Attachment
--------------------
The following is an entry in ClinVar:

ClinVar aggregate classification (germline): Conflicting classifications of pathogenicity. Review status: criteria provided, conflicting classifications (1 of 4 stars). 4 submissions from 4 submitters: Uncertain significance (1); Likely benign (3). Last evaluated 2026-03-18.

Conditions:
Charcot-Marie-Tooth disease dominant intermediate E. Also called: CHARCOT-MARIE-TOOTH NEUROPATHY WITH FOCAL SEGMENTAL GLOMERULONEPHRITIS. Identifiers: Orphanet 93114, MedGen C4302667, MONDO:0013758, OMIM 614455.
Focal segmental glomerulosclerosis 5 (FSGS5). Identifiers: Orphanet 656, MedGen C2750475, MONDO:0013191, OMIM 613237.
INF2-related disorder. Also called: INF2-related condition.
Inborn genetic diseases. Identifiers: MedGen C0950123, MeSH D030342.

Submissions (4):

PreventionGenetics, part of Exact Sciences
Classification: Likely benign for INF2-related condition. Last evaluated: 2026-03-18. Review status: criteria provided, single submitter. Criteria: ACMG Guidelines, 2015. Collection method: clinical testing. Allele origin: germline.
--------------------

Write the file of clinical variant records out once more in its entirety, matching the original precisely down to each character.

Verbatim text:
The following is an entry in ClinVar:

ClinVar aggregate classification (germline): Conflicting classifications of pathogenicity. Review status: criteria provided, conflicting classifications (1 of 4 stars). 4 submissions from 4 submitters: Uncertain significance (1); Likely benign (3). Last evaluated 2026-03-18.

Conditions:
Charcot-Marie-Tooth disease dominant intermediate E. Also called: CHARCOT-MARIE-TOOTH NEUROPATHY WITH FOCAL SEGMENTAL GLOMERULONEPHRITIS. Identifiers: Orphanet 93114, MedGen C4302667, MONDO:0013758, OMIM 614455.
Focal segmental glomerulosclerosis 5 (FSGS5). Identifiers: Orphanet 656, MedGen C2750475, MONDO:0013191, OMIM 613237.
INF2-related disorder. Also called: INF2-related condition.
Inborn genetic diseases. Identifiers: MedGen C0950123, MeSH D030342.

Submissions (4):

PreventionGenetics, part of Exact Sciences
Classification: Likely benign for INF2-related condition. Last evaluated: 2026-03-18. Review status: criteria provided, single submitter. Criteria: ACMG Guidelines, 2015. Collection method: clinical testing. Allele origin: germline.